A rage for reform is sweeping the city as activists debate how to shut down Rikers Island and after socialist Tiffany Cabán nearly won the Democratic primary for Queens DA.
A four-term lawmaker is presenting himself as a reformer before it was cool as he officially enters the Manhattan district attorney race this week.
“I’m running for district attorney as a continuation of the work I’ve been doing for years in Albany as a legislator and in New York City as an attorney,” Assemblyman Dan Quart told the Daily News before his planned start of canvassing for votes Tuesday.
He pointed to his work helping end cash bail statewide and a bill he authored that would compensate exonerated inmates as examples of his progressive bona fides.
The 47-year-old Manhattan Dem’s campaign comes as some primary voters are increasingly warming to far-left candidates. Cabán’s platform of decriminalizing sex work and reducing the number of inmates sent to city jails almost got her to victory against Melinda Katz in August.
Quart said he endorsed Cabán and espouses her views on not prosecuting sex workers. He wants to shut down Rikers, but said he hasn’t “taken a specific stance yet” on the mayor’s controversial plan, which calls for building four new jails.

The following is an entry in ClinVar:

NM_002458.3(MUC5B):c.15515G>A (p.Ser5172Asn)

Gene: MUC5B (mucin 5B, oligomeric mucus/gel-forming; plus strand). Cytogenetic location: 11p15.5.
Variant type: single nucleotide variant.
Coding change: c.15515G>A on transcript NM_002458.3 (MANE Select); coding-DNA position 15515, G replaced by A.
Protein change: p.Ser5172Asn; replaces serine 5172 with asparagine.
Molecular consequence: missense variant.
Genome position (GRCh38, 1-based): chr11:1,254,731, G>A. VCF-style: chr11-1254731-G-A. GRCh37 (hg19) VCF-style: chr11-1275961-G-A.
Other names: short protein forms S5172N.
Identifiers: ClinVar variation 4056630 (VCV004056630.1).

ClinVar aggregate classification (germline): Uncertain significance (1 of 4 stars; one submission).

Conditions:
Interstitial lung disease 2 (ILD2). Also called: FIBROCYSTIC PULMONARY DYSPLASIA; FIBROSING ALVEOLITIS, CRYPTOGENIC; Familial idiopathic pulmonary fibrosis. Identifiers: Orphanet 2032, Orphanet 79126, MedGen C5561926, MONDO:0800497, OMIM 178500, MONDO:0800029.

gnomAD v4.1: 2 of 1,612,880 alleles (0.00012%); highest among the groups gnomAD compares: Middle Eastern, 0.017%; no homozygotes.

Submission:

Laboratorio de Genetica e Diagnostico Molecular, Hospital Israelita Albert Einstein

Incumbent DA Cy Vance is viewed as vulnerable due to widespread criticism for his handling of high-profile cases including that of ex-Hollywood mogul Harvey Weinstein, who has been accused of sex assault by multiple women.
But Quart largely shied away from bashing Vance, instead pointing to prior statements he made criticizing the incumbent.
“His ethical failures are well known and its why I’ve written asking for him to be investigated,” Quart said.
He enters the 2021 race at the head of the pack in terms of fundraising. Quart had $667,231.03 in his campaign coffers as of July, compared to Vance’s $105,588.71 and former state chief deputy attorney general Alvin Bragg’s $143,981.74. Anti-Rikers advocate Janos Morton posted no activity in his latest disclosure report.